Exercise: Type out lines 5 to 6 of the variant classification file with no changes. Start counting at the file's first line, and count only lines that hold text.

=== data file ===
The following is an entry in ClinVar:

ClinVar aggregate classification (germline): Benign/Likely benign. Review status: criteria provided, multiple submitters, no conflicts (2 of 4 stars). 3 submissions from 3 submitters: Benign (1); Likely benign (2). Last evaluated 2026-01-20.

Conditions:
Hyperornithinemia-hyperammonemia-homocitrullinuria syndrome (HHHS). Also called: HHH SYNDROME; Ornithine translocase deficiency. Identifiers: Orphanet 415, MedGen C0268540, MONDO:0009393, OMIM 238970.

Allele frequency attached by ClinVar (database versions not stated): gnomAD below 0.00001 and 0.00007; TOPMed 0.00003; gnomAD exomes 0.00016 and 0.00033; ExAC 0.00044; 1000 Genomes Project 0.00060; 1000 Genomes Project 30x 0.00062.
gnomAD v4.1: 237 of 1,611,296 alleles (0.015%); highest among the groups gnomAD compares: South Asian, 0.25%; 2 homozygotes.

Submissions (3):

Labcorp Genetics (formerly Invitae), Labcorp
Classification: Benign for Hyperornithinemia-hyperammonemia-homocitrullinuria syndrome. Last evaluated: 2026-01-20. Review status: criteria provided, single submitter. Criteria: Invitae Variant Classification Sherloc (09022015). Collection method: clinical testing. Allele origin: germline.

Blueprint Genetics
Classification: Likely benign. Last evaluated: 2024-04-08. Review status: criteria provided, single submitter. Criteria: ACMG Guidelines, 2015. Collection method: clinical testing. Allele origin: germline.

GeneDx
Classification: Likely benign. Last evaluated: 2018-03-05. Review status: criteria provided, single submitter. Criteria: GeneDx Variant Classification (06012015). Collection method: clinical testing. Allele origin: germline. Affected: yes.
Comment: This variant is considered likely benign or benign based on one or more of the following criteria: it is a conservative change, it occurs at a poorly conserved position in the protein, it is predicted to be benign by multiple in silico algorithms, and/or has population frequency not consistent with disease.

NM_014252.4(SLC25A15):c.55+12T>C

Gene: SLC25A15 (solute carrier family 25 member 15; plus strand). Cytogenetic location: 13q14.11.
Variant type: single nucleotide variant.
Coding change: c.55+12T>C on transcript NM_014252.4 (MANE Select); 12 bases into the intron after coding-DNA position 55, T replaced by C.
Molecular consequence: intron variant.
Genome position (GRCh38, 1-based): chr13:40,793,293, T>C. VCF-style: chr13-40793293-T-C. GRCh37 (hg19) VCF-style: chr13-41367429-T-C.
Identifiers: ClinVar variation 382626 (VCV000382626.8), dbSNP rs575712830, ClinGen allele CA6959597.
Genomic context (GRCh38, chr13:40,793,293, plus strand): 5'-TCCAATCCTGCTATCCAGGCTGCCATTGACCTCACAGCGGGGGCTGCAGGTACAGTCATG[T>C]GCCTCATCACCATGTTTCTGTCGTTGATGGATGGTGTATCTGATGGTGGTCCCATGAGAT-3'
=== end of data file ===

Allele frequency attached by ClinVar (database versions not stated): gnomAD below 0.00001 and 0.00007; TOPMed 0.00003; gnomAD exomes 0.00016 and 0.00033; ExAC 0.00044; 1000 Genomes Project 0.00060; 1000 Genomes Project 30x 0.00062.
gnomAD v4.1: 237 of 1,611,296 alleles (0.015%); highest among the groups gnomAD compares: South Asian, 0.25%; 2 homozygotes.